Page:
Neoliberalism

Central Bank Independence and Institution Building During the Neo-Liberal Era: The Case of Bank of Zambia

This blog post largely derives from a recent study entitled Bank of Zambia’s Autonomy Amidst Political Turnovers in Zambia, which investigated whether BOZ could effectively deliver on its mandate given the context of political interferences arising out of Zambia’s competitive clientelist democracy. That study concluded that, over time, BOZ had enshrined its independence in the law and had been quite effective at delivering on its mandate to stabilize prices and develop the financial system as required in a market economy.

The Central Bank’s Financial Stability Mandate: Sizing up Twin Peaks in South Africa

It is proposed that South Africa as a developing country needs to have a central bank that has the semblance of a developmental central bank, and that takes care of consumers, different than the orthodox, neoliberal central bank that focuses on price stability and lowering of inflation and expect market forces to protect consumers. The Twin Peaks model of financial regulation where the central bank is explicitly appointed as the guardian of financial stability, could be a small step on the way of the SARB becoming such semblance of a developmental central bank.

The Bare Bones of the Bank of Namibia Act of 2020

This opinion piece aims to ascertain the extent to which the new Bank of Namibia Act 1 of 2020 (the Act) imports the neoliberal rules of central banking and it also assesses the level of departure, if any, from the conventional central bank mandates couched in law. The piece further highlights the domestication of the rules of the Central Bank Model Law adopted by the Southern African Development Community (SADC).

Central Bank of Ghana: A Timorous Soul or a Bold Spirit

The ailing financial sector in Ghana necessitated an immediate pragmatic response to realign and reposition the financial sector back to its glory days. Depositors’ monies are mostly squandered or bolted with by directors and managers of financial institutions in Ghana. The recent clean-up in the financial sector has awakened uproars from some Ghanaians, notable amongst them are the customers of the affected financial institutions. While some vowed to boycott the 2020 elections, others instituted a civil action in court on the grounds of negligence against the central bank. It will be intriguing to know the legal principles for adjudicating this matter in the high court, whether private law principles under tort law (on the basis of which the customers have sued BoG), or public law principles under administrative law (which seems more appropriate for a public body). With the extent of insolvency, licensing irregularities and insufficient minimum capital requirements among financial institutions, the greatest fatherly role played by BoG was not to spare the rod to spoil the child in its quest to salvage the financial sector.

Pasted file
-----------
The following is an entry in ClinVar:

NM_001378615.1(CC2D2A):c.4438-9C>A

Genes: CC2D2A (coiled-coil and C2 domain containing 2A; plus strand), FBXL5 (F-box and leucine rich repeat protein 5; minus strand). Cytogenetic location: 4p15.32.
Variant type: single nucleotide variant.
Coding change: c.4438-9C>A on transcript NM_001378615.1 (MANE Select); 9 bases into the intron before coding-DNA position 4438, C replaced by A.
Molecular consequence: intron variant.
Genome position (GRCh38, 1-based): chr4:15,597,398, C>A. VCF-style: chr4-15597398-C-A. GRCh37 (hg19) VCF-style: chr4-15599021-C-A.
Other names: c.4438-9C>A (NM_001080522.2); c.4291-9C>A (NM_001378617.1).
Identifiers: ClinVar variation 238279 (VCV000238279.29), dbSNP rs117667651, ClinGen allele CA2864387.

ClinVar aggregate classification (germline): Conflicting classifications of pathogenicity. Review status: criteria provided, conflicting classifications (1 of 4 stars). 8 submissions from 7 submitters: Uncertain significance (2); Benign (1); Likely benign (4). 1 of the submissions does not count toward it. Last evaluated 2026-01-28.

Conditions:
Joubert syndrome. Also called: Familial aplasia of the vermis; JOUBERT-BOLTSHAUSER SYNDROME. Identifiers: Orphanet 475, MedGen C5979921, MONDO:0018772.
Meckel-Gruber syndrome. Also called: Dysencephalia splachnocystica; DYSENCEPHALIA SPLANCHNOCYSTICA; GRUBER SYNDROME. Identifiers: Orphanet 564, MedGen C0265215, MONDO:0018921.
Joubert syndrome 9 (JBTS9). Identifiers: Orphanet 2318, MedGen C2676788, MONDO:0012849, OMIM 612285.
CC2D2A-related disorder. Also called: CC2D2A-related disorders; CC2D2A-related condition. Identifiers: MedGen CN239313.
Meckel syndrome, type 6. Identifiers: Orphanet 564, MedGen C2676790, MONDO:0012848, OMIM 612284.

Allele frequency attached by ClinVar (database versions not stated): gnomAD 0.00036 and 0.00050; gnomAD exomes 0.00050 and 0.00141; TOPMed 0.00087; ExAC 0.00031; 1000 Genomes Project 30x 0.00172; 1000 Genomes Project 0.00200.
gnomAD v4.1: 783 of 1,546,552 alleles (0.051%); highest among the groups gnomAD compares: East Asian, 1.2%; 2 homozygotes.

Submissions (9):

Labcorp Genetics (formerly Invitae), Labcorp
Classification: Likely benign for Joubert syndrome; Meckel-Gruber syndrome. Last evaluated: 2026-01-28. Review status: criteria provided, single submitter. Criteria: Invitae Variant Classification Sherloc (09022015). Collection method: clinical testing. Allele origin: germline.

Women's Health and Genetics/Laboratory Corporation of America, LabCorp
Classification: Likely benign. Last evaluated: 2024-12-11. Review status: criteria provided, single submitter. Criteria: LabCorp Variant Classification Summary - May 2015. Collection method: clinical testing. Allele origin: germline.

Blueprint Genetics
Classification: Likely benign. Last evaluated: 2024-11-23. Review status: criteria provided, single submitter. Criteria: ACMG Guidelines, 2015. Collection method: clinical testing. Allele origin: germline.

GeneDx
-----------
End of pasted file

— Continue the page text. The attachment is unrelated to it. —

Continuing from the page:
Symposium Introduction: What Makes the Central Bank So Central?

May 24, 2020

It is the segment of the news bulletin that many viewers skip, the section of the newspaper that many readers skim, the panel of the law conference during which many listeners in the audience yarn. And yet few things affect our ability to eke out a living as drastically as central banking.

The Land Question and Legal Pluralism in Africa: Recent Contributions and Future Work

The volume's contribution do well in facilitating the reader's understanding of the broad range of legal and practical intricacies of land reform and land rights, including chapters that examine commercial incentives for land vis-a-vis the security of rural land rights (Chapter 4 by Lorenzo Cotula), shifting policy paradigm (Chapter 7 by Howard Stein) property transfer taxes (Chapter 8 by Riel Franzsen), and the role of women in land reform (Chapter 11 by Eugene Chigbu) among other topics.

Development, Climate and Economic Policy: The Need for Narrative Shift

Development, particularly in developing countries, in the current context requires thinking about how multiple global crises are interlinked, their impact on development prospects, and the narrative framing needed to generate positive and progressive systemic policy change.

Revisiting Africa’s Stalled Decolonization – A Response

The laws of the international trading regimes are crafted, not by Africans, but by economists and policymakers in the Global North, with the interest of the elites of the Global North at the heart of any prescriptions. That is why neoliberalism and the “free market” is sold as the panacea for Africa’s developmental impasse.

Neoliberal Children: A Silent Dialogue with Ian Taylor

Neo colonialism as described by Ian Taylor is as valid then as it is now, but there are alternatives beyond the modern paradigm and we have to run the risk of decolonizing the academy, people are changing and fighting from other ways of life, but our academies? can you hear them? Indigenous peoples, community organizations, peasants and nature are speaking to us. The question is what language and what knowledge we will use to listen and speak them.

Niños Neoliberales: Un Diálogo Silencioso Con Ian Taylor

Neo colonialism as described by Ian Taylor is as valid then as it is now, but there are alternatives beyond the modern paradigm and we have to run the risk of decolonizing the academy, people are changing and fighting from other ways of life, but our academies? can you hear them? Indigenous peoples, community organizations, peasants and nature are speaking to us. The question is what language and what knowledge we will use to listen and speak them.